Catch 22
All they kept saying was ‘Catch-22, Catch-22.’
“Didn’t they show it to you?” Yossarian demanded, stamping about in anger and distress. “Didn’t you even make them read it?
“They don’t have to show us Catch-22,” the old woman answered. “The law says they don’t have to.” “What law says they don’t have to?” “Catch-22.”
If you are wondering what under the sun we are blabbering about, here it is.
Published in 1961, in the backdrop of World War II, Catch 22 is a satirical war novel by Joseph Heller. It was often conceived as one of the most impactful novels of twentieth century. It stripped open governmental loopholes that squeezed people to the last drops to meet its ends. Heller’s novel follows the exploits of a bombardier, and in doing so throws a light on the relentless and circular bureaucracy of war and wartime governments. The term is introduced to describe the apparent loophole that prevents a pilot from asking for a mental evaluation to determine if he’s fit to fly. A pilot who wants to be grounded, being unnerved by the inhumane war situation, finds himself in a catch. To ask for approval of his insanity is to establish his sanity. The conundrum continues.
Catch-22 appears several times in the novel, always invoked to explain a contradiction or an inescapable paradox caused by the rule itself. It has filtered into general English to refer to a dilemma, a confusing situation, or a problem in which the problem itself denies the solution.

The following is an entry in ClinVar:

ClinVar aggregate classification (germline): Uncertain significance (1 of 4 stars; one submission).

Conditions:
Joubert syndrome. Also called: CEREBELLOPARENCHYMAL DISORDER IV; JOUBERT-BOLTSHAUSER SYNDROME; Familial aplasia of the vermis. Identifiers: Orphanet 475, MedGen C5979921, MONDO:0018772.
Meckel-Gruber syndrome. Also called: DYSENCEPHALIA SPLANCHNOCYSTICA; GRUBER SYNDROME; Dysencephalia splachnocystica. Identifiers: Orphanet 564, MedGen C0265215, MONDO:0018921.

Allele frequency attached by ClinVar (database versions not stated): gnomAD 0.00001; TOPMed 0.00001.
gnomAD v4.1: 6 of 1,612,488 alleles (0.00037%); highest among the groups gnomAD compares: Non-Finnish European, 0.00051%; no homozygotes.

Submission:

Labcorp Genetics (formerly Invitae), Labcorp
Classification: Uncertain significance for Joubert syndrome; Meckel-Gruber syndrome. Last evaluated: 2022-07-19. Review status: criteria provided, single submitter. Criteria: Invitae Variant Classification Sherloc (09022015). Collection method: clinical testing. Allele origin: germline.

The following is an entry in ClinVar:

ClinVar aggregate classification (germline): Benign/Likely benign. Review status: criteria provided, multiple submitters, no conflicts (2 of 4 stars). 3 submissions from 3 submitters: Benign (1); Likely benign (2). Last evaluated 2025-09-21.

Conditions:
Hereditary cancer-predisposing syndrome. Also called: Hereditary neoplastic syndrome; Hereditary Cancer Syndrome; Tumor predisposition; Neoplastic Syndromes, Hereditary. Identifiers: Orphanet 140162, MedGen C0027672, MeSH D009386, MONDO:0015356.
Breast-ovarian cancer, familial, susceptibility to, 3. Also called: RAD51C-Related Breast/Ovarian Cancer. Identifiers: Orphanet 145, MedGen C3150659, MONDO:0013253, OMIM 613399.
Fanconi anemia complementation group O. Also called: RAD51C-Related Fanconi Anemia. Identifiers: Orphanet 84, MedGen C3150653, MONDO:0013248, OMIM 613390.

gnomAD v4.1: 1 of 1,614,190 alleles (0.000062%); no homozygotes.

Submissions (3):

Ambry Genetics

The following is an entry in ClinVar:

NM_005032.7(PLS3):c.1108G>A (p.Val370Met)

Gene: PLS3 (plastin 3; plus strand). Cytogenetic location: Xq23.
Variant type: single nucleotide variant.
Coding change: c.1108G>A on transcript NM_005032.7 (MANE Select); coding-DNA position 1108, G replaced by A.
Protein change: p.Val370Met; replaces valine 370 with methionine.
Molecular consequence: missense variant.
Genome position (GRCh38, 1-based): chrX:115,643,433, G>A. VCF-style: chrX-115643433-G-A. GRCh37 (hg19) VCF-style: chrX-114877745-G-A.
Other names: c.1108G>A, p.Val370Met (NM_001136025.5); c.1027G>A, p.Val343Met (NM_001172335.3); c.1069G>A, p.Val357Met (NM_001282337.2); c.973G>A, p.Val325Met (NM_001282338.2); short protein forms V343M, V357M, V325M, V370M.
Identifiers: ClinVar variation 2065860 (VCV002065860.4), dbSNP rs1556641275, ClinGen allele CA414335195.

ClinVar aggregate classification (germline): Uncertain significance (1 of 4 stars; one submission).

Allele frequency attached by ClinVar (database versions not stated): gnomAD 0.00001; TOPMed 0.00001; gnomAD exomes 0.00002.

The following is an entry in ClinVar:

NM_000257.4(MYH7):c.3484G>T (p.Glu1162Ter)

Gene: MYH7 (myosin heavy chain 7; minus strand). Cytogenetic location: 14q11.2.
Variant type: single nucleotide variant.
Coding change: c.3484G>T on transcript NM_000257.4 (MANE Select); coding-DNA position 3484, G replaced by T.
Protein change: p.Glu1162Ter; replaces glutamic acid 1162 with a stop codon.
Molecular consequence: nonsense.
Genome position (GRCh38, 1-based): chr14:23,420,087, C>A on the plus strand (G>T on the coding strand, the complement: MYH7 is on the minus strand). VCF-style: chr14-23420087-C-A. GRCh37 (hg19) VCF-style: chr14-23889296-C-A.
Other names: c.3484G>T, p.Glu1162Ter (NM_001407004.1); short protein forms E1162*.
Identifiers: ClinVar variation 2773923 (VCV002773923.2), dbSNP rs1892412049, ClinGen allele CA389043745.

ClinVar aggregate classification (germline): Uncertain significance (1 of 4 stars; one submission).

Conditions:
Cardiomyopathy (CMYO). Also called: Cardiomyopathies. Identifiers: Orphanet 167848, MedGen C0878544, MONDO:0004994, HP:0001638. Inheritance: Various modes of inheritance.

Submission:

It is not only in the surreal world of an author’s randomly firing neurons but also in everyday life that we find ourselves in such situations. Finding a solution is to embrace the problem, where the compulsion is presented as an option.
What do we do then, at an individual and a collective level?
While it is not under the purview of this discussion to provide solutions to individual ethical dilemmas, we can search for a general principle or a basis, sticking to which we, as individuals and society, can escape such situations.
Swami Vivekananda, gives the seed of the solution in just two words. Eternal self-abnegation. He adds, “Ethics always says, “Not I, but thou.” Its motto is, “Not self, but non-self.” The vain ideas of individualism, to which man clings when he is trying to find that Infinite Power or that Infinite Pleasure through the senses, have to be given up — say the laws of ethics. You have to put yourself last, and others before you. The senses say, “Myself first.” Ethics says, “I must hold myself last.” Thus, all codes of ethics are based upon this renunciation; destruction, not construction, of the individual on the material plane. That Infinite will never find expression upon the material plane, nor is it possible or thinkable.”
‘Good of the many, welfare of the many’ – is not mere rhetoric. A certain body part cannot be healthy, if other parts are not. When we get to the bigger picture of the world, we understand unselfishness is key to our survival, and learn to see the selfish actions as just aberrations.
From a collective perspective too – be it of any level of the hierarchy – we begin to appreciate what Kant had in one of his Categorical Imperatives, “Act in such a way that you always treat humanity, whether in your own person or in the person of any other, never simply as a means, but always at the same time as an end.”
‘Reich de Zwecke’ or the Kingdom of Ends, where everybody prioritizes others and treats them as ends in themselves, may sound elusive but remains a beacon to strive for. It can be a direction-point of our behaviour, for it is capable of giving order and integrity.